“Instead of just pursuing arrests, I wanted to tackle the problem at its roots by removing the drug dealers’ ability to operate effectively in the area – and the obvious solution was cutting back the bushes to remove the hidden tunnels. However, the police didn’t own or control that green space, so instead I approached the local probation service, which has a community payback programme for offenders undergoing community service. We introduced this idea as part of the community service, so those serving sentences would cut back the bushes twice a year – a cost-effective and sustainable solution. I was also able to get extra lighting installed in the area through collaborative work with the local council. As a result, the drug dealing problem was completely eradicated in the park. Seeing that direct impact was a highlight of my early policing career. 

“Drug dealers often exploited or targeted young people in the area and settlers from abroad who had previously been less exposed to, or aware of, the dangers of drug culture here. I therefore set up breakfast drop-in sessions during the morning school run to engage with students and their parents, often with an interpreter present, to try to tackle this problem. I was able to use my teaching experience here to create a safe space and build strong, positive relationships with members of the community – which in turn led to better intelligence gathering about drug dealing in the area, identifying early intervention opportunities, and educating students and their families of the issues and consequences.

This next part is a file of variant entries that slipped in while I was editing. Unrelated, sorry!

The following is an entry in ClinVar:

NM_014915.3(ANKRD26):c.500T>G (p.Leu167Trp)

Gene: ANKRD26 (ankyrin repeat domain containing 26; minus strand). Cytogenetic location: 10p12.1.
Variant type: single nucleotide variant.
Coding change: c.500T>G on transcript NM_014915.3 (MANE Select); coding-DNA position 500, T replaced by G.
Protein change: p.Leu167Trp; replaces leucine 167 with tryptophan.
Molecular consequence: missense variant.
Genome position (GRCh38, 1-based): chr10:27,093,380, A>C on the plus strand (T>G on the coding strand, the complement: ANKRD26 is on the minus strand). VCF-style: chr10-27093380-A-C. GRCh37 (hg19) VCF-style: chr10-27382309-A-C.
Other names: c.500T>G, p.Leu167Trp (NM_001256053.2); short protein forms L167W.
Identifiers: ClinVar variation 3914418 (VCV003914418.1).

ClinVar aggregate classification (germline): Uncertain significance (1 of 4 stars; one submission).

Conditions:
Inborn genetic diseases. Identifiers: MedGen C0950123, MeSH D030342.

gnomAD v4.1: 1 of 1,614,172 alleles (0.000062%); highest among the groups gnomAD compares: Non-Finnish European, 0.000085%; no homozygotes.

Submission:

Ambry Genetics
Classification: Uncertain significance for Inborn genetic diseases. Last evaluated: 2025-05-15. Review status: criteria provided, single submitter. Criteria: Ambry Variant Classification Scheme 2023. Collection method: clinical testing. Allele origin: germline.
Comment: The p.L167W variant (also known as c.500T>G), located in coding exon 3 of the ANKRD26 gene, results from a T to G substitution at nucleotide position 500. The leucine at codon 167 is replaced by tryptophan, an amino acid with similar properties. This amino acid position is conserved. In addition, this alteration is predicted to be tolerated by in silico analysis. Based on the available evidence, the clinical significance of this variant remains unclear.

“I loved neighbourhood policing so much that I stayed in the Rotherham team after completing Police Now’s two-year programme. I then decided to move onto the Response team, to build my experience in operational risk management. I was on Response for two years and promoted to sergeant rank there.